Haga emphasized that we’d lost crop diversity and put our food system in peril. Four crops [rice, wheat, maize/corn, soy], she observed, were responsibly for 60 percent of caloric input, in a system that placed yield above all else. We were all responsible for this, she said, but farmers could help by developing plants with a longer post-harvest life before they deteriorated (such as cassava). Governments, to her mind, were vitally important in saving plants and seeds around the world. They needed to train farmers through adequate extension services to develop plants with stronger root systems to deal with rough weather—such as the Bermuda bean, of which there were only 29 left.
Grasso works for a company that wants to swathe food in air surrounded by plastic to preserve it, which seemed a counterintuitive way to consider waste reduction. His contribution was to valorize “ugly” food and call for the network to create streamlined chains.
Both Mitcham and Ambuko were plant scientists with connections to agriculture in the developing world. Mitcham works on produce handling and food and vegetable production. For her the “grade standards” for food were a problem, since they were based on appearance, quantity, and size and not nutritional value; we needed to train ourselves to re-imagine what “good” food looked like, and embrace the “ugly.” She also called for a “dry chain” to keep foods from molding in humid climates. For Ambuko, the problem was the absence of a “cold chain.” She noted the potential for evaporative cooling by using wet charcoal (although that clearly had sustainability issues because of cutting down trees) and zero-energy cool chambers. Keeping crops viable for longer was essential, she said, since mango loss (for instance) was up to 50 percent in Kenya.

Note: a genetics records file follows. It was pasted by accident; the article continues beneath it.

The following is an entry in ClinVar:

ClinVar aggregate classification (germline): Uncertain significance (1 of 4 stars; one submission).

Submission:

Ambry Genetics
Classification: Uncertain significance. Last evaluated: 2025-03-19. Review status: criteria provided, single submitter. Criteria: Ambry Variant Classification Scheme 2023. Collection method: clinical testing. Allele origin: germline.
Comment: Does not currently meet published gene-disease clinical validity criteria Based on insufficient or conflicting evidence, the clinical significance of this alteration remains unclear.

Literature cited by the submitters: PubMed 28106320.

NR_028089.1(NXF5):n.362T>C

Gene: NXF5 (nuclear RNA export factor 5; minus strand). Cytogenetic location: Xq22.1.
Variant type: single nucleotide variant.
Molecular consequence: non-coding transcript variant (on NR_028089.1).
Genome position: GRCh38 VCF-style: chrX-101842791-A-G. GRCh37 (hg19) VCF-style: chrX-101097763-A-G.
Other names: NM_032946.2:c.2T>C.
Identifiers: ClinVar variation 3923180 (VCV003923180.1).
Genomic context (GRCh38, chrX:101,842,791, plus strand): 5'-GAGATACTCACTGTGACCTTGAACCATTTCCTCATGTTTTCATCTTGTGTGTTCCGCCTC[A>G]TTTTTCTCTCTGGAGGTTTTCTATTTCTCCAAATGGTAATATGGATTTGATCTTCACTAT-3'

Algiere pointed out to food loss from a lack of migrant workers being able to pick it. He, too, called for more diversity in food systems, and more farmers in the system. He said the subsidization programs were fine, but not adequate. We needed carbon sinks, habitats, watersheds, and soil conservation. If we valued those things, he added, we’d have more farmers.
Mid-afternoon saw Nierenberg sit down with Marion Nestle to talk about the food system. Nestle was typically pungent and straightforward. The problem with the American food system was overproduction, she said. It was designed to be wasteful, and produced 4,000 calories per person (far beyond what was needed). The food industry was geared, likewise, to sell calories and not nutrition. All the problems, she said, were political, and that we all voted with our fork. The solution for her was simple (and very hard): to run for office to change the politics.
Following Nestle, Sandy Nurse, founder and co-director of BK ROT, spoke for 15 minutes. BK Rot is a food-waste composting and micro-hauling service in Bushwick that has a close relationship to its clients, since they all live in the same area, and thus to the disposal of its waste. BK Rot processes 10–12,000 lbs of organic waste per month, and has turned food waste that otherwise would have gone to a landfill into 61 tons (!) of compost in a thousand square feet without using industrial machines. Nurse was quick to note that composting created well-paying green jobs (you could earn up to $30,000 per annum working at the site), supported local food systems and economics, and reduced hauling in the city.